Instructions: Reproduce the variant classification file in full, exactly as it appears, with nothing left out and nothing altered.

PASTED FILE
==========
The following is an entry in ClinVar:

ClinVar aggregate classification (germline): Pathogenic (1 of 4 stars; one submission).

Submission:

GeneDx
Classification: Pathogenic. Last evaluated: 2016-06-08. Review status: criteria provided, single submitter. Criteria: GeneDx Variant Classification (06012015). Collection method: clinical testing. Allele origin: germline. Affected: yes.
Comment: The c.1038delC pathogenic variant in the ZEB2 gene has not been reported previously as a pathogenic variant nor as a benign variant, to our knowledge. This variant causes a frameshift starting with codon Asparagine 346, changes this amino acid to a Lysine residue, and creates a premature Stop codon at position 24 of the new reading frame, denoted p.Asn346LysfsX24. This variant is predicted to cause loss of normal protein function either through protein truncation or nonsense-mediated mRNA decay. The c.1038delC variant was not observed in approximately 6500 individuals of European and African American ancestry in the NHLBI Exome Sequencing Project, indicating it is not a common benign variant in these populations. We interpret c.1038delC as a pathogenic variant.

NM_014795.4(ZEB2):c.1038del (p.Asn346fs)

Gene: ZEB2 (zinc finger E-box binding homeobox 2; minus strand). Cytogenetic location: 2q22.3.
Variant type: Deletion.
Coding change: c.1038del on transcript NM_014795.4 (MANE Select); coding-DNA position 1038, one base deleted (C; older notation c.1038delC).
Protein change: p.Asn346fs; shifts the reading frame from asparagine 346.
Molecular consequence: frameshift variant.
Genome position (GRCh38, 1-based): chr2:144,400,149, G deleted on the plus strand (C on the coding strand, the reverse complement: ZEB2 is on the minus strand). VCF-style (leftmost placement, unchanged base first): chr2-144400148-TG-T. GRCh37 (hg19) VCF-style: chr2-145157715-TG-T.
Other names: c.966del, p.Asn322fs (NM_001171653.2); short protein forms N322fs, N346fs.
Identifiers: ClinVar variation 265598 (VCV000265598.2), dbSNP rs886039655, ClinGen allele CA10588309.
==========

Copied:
The following is an entry in ClinVar:

ClinVar aggregate classification (germline): Pathogenic (1 of 4 stars; one submission).

Submission:

GeneDx
Classification: Pathogenic. Last evaluated: 2016-06-08. Review status: criteria provided, single submitter. Criteria: GeneDx Variant Classification (06012015). Collection method: clinical testing. Allele origin: germline. Affected: yes.
Comment: The c.1038delC pathogenic variant in the ZEB2 gene has not been reported previously as a pathogenic variant nor as a benign variant, to our knowledge. This variant causes a frameshift starting with codon Asparagine 346, changes this amino acid to a Lysine residue, and creates a premature Stop codon at position 24 of the new reading frame, denoted p.Asn346LysfsX24. This variant is predicted to cause loss of normal protein function either through protein truncation or nonsense-mediated mRNA decay. The c.1038delC variant was not observed in approximately 6500 individuals of European and African American ancestry in the NHLBI Exome Sequencing Project, indicating it is not a common benign variant in these populations. We interpret c.1038delC as a pathogenic variant.

NM_014795.4(ZEB2):c.1038del (p.Asn346fs)

Gene: ZEB2 (zinc finger E-box binding homeobox 2; minus strand). Cytogenetic location: 2q22.3.
Variant type: Deletion.
Coding change: c.1038del on transcript NM_014795.4 (MANE Select); coding-DNA position 1038, one base deleted (C; older notation c.1038delC).
Protein change: p.Asn346fs; shifts the reading frame from asparagine 346.
Molecular consequence: frameshift variant.
Genome position (GRCh38, 1-based): chr2:144,400,149, G deleted on the plus strand (C on the coding strand, the reverse complement: ZEB2 is on the minus strand). VCF-style (leftmost placement, unchanged base first): chr2-144400148-TG-T. GRCh37 (hg19) VCF-style: chr2-145157715-TG-T.
Other names: c.966del, p.Asn322fs (NM_001171653.2); short protein forms N322fs, N346fs.
Identifiers: ClinVar variation 265598 (VCV000265598.2), dbSNP rs886039655, ClinGen allele CA10588309.